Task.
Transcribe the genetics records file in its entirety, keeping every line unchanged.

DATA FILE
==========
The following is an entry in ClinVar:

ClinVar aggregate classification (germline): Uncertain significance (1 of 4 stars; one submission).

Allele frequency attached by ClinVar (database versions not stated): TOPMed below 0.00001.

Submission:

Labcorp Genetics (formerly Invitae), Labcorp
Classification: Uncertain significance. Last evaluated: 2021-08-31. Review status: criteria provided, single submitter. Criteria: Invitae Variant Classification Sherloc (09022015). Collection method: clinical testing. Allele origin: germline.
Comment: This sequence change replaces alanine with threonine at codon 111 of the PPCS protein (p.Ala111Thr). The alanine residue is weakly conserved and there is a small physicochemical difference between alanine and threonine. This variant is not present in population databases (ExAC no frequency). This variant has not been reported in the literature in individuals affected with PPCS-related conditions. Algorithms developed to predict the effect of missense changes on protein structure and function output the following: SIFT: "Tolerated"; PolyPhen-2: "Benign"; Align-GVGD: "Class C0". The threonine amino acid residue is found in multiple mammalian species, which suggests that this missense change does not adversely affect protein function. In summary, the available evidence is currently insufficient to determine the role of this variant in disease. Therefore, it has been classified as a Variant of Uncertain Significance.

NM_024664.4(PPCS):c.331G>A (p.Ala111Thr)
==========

The following is an entry in ClinVar:

ClinVar aggregate classification (germline): Uncertain significance (1 of 4 stars; one submission).

Allele frequency attached by ClinVar (database versions not stated): TOPMed below 0.00001.

Submission:

Labcorp Genetics (formerly Invitae), Labcorp
Classification: Uncertain significance. Last evaluated: 2021-08-31. Review status: criteria provided, single submitter. Criteria: Invitae Variant Classification Sherloc (09022015). Collection method: clinical testing. Allele origin: germline.
Comment: This sequence change replaces alanine with threonine at codon 111 of the PPCS protein (p.Ala111Thr). The alanine residue is weakly conserved and there is a small physicochemical difference between alanine and threonine. This variant is not present in population databases (ExAC no frequency). This variant has not been reported in the literature in individuals affected with PPCS-related conditions. Algorithms developed to predict the effect of missense changes on protein structure and function output the following: SIFT: "Tolerated"; PolyPhen-2: "Benign"; Align-GVGD: "Class C0". The threonine amino acid residue is found in multiple mammalian species, which suggests that this missense change does not adversely affect protein function. In summary, the available evidence is currently insufficient to determine the role of this variant in disease. Therefore, it has been classified as a Variant of Uncertain Significance.

NM_024664.4(PPCS):c.331G>A (p.Ala111Thr)